2. It helps in establishing prices for the assets of monetary nature which are traded. It is a common place for buyer and seller interactions, and prices of securities are determined based on supply and demand.

3. There are safety regulations in the stock market. Trade is conducted within a defined legal framework which ensures fairness in transactions.

4. In a stock market, there is continuous buying and selling of stocks, which helps in enhancing capital formation and supports economic growth.

5. As share prices keep changing, it indicates the corresponding changes in economic conditions, an economic recession will see share prices fall, while a boom in the market will contribute to a price increase.

Q.5 What are the objectives of the SEBI?

The objectives of the Securities and Exchange Board of India (SEBI) are as follows:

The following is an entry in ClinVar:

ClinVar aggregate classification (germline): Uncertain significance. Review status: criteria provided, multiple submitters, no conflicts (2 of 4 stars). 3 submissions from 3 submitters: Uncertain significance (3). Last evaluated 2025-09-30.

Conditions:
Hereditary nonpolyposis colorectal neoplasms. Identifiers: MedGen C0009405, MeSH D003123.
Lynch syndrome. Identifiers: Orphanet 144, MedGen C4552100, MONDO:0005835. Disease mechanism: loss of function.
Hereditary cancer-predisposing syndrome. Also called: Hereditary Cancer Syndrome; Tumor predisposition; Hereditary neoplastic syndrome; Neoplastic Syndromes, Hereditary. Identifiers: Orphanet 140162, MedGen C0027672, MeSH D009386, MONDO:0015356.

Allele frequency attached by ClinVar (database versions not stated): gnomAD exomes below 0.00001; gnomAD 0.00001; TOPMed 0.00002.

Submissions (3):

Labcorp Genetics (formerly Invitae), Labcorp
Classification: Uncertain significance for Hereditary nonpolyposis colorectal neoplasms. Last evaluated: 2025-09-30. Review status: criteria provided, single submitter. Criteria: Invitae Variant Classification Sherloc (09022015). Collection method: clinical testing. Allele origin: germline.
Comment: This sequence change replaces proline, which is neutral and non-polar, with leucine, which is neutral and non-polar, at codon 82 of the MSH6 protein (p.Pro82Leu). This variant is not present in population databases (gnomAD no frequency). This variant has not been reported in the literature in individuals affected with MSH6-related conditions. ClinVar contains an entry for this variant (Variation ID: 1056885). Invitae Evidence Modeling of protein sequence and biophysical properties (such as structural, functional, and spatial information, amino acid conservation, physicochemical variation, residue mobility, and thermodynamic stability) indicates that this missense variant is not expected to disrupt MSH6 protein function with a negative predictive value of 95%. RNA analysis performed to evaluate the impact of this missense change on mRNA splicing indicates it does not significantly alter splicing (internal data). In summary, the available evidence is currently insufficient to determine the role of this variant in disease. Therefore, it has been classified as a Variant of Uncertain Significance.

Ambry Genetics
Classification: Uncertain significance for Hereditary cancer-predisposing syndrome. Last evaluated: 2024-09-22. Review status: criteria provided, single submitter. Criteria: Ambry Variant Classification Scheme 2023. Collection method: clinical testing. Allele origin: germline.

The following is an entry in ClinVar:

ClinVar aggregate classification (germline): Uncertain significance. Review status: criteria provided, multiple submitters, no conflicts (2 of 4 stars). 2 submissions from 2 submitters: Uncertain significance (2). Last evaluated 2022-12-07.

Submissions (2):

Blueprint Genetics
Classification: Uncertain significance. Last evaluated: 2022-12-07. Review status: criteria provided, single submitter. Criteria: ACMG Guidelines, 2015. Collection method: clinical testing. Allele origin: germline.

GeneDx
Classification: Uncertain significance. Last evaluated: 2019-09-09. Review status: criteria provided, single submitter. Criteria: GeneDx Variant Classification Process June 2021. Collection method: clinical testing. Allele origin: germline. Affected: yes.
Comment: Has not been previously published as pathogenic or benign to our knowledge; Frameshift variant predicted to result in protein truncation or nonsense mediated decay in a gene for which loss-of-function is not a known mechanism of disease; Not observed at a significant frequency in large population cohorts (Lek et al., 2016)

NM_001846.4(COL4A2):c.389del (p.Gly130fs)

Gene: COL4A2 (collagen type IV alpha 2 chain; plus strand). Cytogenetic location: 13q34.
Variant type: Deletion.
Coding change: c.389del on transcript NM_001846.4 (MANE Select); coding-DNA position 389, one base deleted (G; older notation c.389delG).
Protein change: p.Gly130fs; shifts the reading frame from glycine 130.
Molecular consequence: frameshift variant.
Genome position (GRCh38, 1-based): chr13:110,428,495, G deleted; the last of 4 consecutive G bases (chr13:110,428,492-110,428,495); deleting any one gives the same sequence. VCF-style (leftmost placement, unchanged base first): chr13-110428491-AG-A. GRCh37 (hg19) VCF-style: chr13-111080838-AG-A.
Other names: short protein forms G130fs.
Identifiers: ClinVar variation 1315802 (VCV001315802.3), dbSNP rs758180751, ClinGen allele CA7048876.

1. Its main objective is to regulate the stock exchange and securities market functioning. It looks to provide a secure place for raising funds by the issuer of securities.

2. It works on providing the investors with the guidelines which are related to investment. SEBI helps with reliable and adequate information about companies which helps companies in proper investment decisions.

3. It helps to prevent malpractices that happen in securities trading. These malpractices included insider trading, non-adherence to the company’s act, violating rules and regulations etc. SEBI aims to prevent such malpractices so as to maintain investor trust.

4. To develop a code of conduct which involves all intermediaries such as merchant bankers, underwriters, brokers etc. SEBI provides a competitive and professional environment for all the intermediaries so that all transactions can be conducted by following fair practices.

Q.6 State the objectives of the NSE.

The following are the objectives of the National Stock Exchange (NSE):

1. It was aimed at setting up a national trading facility which deals with all types of securities. This system increases the confidence of the investors.

2. It provided easy and equal access through a communication network which increased the liquidity of the securities.